AP Photo/Pittsburgh Post-Gazette, Matt Freed
DeJuan Blair is off to the NBA, passing on his junior and senior seasons at Pittsburgh for the big show and more importantly -- the big bucks.
The co-Big East Player of the Year and first-team All-American said he had nothing left to prove at the college level, according to the Pittsburgh Post-Gazette.
Pittsburgh had a successful year, but fell short of what many thought could have been a run at a national title when it lost a heartbreaker to Villanova in the Elite 8. Blair averaged 15.6 points and 12.2 rebounds per game in his sophomore season with the Panthers.
Blair is confident in his abilities, obviously, and is sure he'll be a first-round pick. In the Post-Gazette's story, it chronicles Blair's dream of becoming an NBA player, but also sheds light on the possibility of disappointment:
"Blair said the highest he has seen his name on a mock draft is No. 8 and the lowest was No. 22. The Post-Gazette yesterday could not find a mock draft in which Blair was projected to go higher than No. 20 ... Four years ago, Pitt's Chris Taft left after his sophomore season to pursue a career in the NBA. Taft, projected as a first-round pick in April, fell to the second round by draft day. Taft played 17 games in his only season in the NBA with the Golden State Warriors and is out of professional basketball."
Blair is fully aware of Taft's story:
"There were a couple of things that happened with Chris," Blair said. "I feel good about this. I feel good about what I can do. My coach will steer me through the process. I'm going to go in fit and in shape. I'm not Chris Taft. That's another thing."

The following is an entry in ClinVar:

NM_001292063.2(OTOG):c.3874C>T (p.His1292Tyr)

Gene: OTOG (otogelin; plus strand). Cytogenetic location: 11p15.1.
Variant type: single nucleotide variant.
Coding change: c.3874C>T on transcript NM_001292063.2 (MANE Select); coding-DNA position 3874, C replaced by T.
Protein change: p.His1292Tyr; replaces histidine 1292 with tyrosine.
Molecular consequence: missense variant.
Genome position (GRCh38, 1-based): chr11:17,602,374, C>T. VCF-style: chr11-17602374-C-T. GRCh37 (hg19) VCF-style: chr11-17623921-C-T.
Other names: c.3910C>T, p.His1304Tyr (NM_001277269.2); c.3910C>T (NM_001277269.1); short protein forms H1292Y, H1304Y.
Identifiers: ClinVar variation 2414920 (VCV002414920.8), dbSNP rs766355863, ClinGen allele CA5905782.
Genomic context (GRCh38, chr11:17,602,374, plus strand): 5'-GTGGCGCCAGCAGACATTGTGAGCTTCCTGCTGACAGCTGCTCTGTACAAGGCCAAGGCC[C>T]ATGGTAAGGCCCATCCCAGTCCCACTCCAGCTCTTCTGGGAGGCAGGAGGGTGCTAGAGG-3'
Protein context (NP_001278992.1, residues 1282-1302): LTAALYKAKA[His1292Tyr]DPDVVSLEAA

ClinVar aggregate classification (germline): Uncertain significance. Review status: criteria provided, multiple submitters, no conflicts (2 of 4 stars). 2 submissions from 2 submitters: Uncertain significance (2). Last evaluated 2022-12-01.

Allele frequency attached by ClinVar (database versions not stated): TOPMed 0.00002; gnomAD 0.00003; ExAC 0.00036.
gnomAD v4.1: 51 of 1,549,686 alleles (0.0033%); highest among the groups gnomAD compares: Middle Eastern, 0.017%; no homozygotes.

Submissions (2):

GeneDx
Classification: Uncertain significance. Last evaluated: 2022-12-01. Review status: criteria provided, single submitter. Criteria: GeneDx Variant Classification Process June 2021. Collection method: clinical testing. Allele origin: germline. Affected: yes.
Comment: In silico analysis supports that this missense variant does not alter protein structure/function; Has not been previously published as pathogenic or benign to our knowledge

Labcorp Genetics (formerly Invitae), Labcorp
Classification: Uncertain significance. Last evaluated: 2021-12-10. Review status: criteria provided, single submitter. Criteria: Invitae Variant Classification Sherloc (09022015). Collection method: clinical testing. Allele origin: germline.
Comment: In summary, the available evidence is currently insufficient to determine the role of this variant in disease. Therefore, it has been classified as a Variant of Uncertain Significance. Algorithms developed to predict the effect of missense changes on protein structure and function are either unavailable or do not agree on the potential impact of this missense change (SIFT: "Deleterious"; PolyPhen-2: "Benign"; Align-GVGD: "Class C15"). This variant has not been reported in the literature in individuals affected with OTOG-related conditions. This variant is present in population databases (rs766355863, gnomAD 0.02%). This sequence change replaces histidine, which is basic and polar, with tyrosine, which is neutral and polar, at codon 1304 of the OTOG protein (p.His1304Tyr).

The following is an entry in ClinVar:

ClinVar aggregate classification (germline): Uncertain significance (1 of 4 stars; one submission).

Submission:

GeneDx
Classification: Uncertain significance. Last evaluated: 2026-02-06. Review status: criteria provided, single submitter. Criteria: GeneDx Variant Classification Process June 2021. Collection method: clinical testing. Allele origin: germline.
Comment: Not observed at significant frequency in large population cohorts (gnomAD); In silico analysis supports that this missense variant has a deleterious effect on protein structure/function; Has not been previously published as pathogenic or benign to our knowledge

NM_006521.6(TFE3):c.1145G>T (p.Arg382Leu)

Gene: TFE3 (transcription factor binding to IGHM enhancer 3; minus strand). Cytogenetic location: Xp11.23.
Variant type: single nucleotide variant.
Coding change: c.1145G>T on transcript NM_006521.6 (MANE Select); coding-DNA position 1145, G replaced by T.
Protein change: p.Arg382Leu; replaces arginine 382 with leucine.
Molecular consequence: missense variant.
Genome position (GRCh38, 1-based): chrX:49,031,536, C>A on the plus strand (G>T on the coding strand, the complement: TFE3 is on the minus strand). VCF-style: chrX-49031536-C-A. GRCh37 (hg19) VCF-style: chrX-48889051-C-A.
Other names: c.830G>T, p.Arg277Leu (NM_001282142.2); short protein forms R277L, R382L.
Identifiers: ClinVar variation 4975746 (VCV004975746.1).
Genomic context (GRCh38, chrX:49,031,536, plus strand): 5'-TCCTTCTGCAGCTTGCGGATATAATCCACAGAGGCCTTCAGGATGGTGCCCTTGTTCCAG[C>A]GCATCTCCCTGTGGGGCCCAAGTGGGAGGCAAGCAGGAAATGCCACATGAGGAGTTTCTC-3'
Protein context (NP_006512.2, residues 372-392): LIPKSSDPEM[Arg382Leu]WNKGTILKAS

ESPN's Fran Fraschilla said due to the lack of talent in his year's draft class, he sees Blair as a possible lottery pick. The difference between this year and the past couple of seasons, is the absence of the dominant freshmen, i.e. Rose, Durant, Beasley, Mayo, Love etc. The list might start and end with Tyreke Evans this year.
Blair is another interesting case of a near-dominant college player heading into the NBA with a fair share of question marks. He's an extremely wide 265 pounds. Seeing him in person is startling. But, he's only 6-7, so you have to wonder if some of that offensive rebounding prowess he perfected at Pitt will be lost in the NBA.
A quick look of the NBA depth charts, you'd have to immediately compare Blair to other power forwards such as Big Baby Davis or Udonis Haslem. I like the latter comparison. Though the name isn't that sexy, there's no shame in what Haslem does on almost a nightly basis with 10 and 10 at the NBA level.
Your thoughts? Can Blair start and succeed with the big(ger) boys?